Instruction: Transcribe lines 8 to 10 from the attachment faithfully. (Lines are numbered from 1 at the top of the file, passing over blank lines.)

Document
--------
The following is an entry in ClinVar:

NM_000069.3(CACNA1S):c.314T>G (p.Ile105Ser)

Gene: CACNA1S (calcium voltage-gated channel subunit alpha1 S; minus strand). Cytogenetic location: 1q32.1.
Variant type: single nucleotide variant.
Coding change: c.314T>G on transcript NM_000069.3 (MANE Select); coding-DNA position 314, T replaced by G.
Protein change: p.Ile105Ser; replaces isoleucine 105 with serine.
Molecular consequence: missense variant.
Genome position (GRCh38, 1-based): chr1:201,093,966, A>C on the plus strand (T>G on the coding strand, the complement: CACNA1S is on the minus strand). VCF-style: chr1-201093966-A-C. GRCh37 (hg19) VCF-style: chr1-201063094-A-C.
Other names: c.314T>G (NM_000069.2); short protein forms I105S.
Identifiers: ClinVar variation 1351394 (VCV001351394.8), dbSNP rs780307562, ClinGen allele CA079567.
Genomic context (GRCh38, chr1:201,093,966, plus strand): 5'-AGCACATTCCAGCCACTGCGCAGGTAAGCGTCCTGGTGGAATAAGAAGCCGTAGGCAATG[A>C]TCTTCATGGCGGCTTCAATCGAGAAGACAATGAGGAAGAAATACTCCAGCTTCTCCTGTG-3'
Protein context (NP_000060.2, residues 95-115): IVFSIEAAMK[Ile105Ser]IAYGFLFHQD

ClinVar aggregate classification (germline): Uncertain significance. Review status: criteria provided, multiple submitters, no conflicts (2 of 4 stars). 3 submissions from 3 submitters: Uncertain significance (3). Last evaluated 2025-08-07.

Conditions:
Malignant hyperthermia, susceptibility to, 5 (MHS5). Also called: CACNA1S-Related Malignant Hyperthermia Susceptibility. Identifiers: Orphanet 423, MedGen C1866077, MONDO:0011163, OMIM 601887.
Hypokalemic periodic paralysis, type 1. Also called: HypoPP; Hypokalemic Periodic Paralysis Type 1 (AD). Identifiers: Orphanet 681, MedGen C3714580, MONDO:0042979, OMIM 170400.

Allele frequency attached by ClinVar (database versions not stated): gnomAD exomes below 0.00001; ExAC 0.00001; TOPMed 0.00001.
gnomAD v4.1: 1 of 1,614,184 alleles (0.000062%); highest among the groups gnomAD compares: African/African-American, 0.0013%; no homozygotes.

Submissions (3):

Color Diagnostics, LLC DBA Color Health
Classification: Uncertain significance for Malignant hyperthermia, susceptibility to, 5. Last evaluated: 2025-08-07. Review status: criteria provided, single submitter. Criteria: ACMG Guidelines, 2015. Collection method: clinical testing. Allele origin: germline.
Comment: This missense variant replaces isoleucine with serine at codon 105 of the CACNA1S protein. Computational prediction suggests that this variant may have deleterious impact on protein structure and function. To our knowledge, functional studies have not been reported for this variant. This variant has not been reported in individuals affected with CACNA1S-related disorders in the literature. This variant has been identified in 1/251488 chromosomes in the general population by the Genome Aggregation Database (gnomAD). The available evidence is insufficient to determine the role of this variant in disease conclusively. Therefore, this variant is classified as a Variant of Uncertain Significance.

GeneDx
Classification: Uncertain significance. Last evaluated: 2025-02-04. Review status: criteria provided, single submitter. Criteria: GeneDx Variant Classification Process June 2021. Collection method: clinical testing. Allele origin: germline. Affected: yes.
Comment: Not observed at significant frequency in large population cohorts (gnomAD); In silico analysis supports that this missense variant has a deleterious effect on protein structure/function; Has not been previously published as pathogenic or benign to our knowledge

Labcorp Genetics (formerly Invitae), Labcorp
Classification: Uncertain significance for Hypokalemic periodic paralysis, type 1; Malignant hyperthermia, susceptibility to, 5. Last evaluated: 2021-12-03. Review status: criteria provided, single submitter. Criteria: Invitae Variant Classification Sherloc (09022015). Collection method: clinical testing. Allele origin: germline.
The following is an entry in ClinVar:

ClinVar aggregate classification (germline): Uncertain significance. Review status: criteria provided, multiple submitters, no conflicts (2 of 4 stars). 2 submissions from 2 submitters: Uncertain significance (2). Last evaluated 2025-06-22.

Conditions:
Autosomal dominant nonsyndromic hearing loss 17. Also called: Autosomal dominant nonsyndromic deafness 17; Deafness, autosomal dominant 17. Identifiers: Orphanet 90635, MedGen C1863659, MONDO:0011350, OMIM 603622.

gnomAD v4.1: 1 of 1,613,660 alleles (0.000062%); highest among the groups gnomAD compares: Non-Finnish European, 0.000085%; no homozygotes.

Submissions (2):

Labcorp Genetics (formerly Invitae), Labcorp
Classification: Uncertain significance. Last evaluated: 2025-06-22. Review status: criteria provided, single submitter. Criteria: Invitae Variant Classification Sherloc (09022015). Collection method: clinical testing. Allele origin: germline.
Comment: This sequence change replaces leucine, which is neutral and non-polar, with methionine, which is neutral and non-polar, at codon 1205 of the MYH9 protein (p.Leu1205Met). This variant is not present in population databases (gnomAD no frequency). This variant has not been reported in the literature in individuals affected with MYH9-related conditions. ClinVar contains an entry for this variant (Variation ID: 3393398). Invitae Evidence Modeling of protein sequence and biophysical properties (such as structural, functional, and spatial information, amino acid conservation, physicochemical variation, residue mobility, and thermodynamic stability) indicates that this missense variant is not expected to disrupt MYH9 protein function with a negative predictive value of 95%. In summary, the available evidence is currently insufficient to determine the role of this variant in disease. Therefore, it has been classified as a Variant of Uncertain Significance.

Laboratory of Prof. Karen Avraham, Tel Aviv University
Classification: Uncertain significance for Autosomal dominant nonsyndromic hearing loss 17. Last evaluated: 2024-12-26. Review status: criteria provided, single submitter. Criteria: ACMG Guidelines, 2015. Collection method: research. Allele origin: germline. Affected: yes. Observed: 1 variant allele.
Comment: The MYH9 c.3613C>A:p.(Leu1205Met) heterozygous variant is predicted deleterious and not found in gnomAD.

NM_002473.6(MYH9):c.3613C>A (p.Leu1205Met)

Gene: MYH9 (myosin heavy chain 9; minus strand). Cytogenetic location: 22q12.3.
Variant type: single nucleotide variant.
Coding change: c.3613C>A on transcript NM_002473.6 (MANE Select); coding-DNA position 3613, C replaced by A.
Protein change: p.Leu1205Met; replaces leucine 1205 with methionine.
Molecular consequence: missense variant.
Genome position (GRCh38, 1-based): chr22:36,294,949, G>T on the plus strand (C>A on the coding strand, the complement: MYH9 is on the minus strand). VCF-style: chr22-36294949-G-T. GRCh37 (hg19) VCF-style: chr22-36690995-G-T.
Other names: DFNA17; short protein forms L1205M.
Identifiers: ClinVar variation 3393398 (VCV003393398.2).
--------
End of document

Genome position (GRCh38, 1-based): chr1:201,093,966, A>C on the plus strand (T>G on the coding strand, the complement: CACNA1S is on the minus strand). VCF-style: chr1-201093966-A-C. GRCh37 (hg19) VCF-style: chr1-201063094-A-C.
Other names: c.314T>G (NM_000069.2); short protein forms I105S.
Identifiers: ClinVar variation 1351394 (VCV001351394.8), dbSNP rs780307562, ClinGen allele CA079567.